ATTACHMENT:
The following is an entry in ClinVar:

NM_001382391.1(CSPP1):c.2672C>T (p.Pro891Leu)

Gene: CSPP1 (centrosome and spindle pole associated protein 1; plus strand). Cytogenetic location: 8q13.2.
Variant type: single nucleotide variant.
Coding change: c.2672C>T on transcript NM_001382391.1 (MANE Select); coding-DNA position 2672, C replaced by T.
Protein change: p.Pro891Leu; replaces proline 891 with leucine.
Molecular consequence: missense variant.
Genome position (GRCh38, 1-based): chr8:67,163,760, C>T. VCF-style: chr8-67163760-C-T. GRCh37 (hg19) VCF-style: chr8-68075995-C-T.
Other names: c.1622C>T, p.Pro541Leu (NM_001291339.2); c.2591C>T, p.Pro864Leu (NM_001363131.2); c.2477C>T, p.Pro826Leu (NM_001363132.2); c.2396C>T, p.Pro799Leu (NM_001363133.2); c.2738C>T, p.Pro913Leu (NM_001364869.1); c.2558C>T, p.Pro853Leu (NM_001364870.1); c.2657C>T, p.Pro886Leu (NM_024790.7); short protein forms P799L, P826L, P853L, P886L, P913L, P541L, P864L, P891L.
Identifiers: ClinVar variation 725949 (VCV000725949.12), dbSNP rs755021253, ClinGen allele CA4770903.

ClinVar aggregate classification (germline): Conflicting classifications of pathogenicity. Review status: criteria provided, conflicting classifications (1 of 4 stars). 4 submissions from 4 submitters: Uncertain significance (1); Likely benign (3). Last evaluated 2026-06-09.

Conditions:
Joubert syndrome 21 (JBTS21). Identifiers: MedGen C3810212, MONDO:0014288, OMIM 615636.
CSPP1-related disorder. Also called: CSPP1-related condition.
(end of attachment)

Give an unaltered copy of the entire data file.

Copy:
The following is an entry in ClinVar:

NM_001382391.1(CSPP1):c.2672C>T (p.Pro891Leu)

Gene: CSPP1 (centrosome and spindle pole associated protein 1; plus strand). Cytogenetic location: 8q13.2.
Variant type: single nucleotide variant.
Coding change: c.2672C>T on transcript NM_001382391.1 (MANE Select); coding-DNA position 2672, C replaced by T.
Protein change: p.Pro891Leu; replaces proline 891 with leucine.
Molecular consequence: missense variant.
Genome position (GRCh38, 1-based): chr8:67,163,760, C>T. VCF-style: chr8-67163760-C-T. GRCh37 (hg19) VCF-style: chr8-68075995-C-T.
Other names: c.1622C>T, p.Pro541Leu (NM_001291339.2); c.2591C>T, p.Pro864Leu (NM_001363131.2); c.2477C>T, p.Pro826Leu (NM_001363132.2); c.2396C>T, p.Pro799Leu (NM_001363133.2); c.2738C>T, p.Pro913Leu (NM_001364869.1); c.2558C>T, p.Pro853Leu (NM_001364870.1); c.2657C>T, p.Pro886Leu (NM_024790.7); short protein forms P799L, P826L, P853L, P886L, P913L, P541L, P864L, P891L.
Identifiers: ClinVar variation 725949 (VCV000725949.12), dbSNP rs755021253, ClinGen allele CA4770903.

ClinVar aggregate classification (germline): Conflicting classifications of pathogenicity. Review status: criteria provided, conflicting classifications (1 of 4 stars). 4 submissions from 4 submitters: Uncertain significance (1); Likely benign (3). Last evaluated 2026-06-09.

Conditions:
Joubert syndrome 21 (JBTS21). Identifiers: MedGen C3810212, MONDO:0014288, OMIM 615636.
CSPP1-related disorder. Also called: CSPP1-related condition.